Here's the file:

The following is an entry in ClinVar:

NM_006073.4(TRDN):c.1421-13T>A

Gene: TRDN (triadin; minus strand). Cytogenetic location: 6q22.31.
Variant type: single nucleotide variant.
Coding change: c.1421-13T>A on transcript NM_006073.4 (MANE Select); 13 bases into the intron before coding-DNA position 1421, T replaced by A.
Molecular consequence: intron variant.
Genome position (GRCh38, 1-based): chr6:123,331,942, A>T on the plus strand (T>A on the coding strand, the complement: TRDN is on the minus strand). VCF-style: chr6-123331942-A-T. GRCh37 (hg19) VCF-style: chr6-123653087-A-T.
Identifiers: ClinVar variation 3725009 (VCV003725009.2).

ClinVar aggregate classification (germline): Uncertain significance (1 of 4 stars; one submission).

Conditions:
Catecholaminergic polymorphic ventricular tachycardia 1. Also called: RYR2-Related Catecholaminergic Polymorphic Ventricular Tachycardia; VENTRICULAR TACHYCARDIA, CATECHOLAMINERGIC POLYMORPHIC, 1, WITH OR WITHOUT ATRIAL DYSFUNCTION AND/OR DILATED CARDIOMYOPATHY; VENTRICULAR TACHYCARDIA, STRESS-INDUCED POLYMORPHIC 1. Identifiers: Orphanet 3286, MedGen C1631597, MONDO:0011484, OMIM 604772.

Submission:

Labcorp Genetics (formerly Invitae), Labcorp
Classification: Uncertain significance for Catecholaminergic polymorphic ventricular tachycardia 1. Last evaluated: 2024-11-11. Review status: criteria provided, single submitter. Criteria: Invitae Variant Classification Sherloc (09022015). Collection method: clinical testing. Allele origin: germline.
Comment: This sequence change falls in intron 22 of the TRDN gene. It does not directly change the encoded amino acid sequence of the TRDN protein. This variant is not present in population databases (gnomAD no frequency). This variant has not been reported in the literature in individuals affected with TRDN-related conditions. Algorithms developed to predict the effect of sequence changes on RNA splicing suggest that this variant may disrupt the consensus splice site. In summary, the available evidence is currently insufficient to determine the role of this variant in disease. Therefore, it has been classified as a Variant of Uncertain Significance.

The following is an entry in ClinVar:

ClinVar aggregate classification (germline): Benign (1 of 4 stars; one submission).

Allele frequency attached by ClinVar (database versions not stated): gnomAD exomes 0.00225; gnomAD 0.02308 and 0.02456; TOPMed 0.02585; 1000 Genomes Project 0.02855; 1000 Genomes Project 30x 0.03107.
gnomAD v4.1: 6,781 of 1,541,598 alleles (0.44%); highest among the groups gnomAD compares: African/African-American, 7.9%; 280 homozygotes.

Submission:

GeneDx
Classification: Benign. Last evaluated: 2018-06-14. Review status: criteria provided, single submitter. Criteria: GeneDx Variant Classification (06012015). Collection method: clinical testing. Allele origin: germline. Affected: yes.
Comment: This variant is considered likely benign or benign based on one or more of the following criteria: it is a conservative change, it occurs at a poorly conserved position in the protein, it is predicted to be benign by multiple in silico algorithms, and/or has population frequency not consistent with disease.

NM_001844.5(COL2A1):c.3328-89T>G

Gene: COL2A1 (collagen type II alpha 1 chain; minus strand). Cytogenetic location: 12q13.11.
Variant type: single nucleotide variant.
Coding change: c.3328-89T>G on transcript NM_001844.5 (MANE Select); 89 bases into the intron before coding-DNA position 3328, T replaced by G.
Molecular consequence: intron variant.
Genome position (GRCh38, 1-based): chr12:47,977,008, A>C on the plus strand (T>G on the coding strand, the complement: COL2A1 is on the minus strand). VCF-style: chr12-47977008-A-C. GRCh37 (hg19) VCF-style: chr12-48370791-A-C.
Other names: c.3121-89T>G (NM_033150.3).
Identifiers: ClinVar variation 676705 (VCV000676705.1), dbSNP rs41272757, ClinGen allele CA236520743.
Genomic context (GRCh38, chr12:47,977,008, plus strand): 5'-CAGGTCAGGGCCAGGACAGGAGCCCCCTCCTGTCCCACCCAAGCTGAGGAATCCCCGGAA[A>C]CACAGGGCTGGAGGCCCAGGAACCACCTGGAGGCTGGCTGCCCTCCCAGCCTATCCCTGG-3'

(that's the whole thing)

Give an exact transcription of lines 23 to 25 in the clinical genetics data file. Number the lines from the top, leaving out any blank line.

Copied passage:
Comment: This variant is considered likely benign or benign based on one or more of the following criteria: it is a conservative change, it occurs at a poorly conserved position in the protein, it is predicted to be benign by multiple in silico algorithms, and/or has population frequency not consistent with disease.

NM_001844.5(COL2A1):c.3328-89T>G

Gene: COL2A1 (collagen type II alpha 1 chain; minus strand). Cytogenetic location: 12q13.11.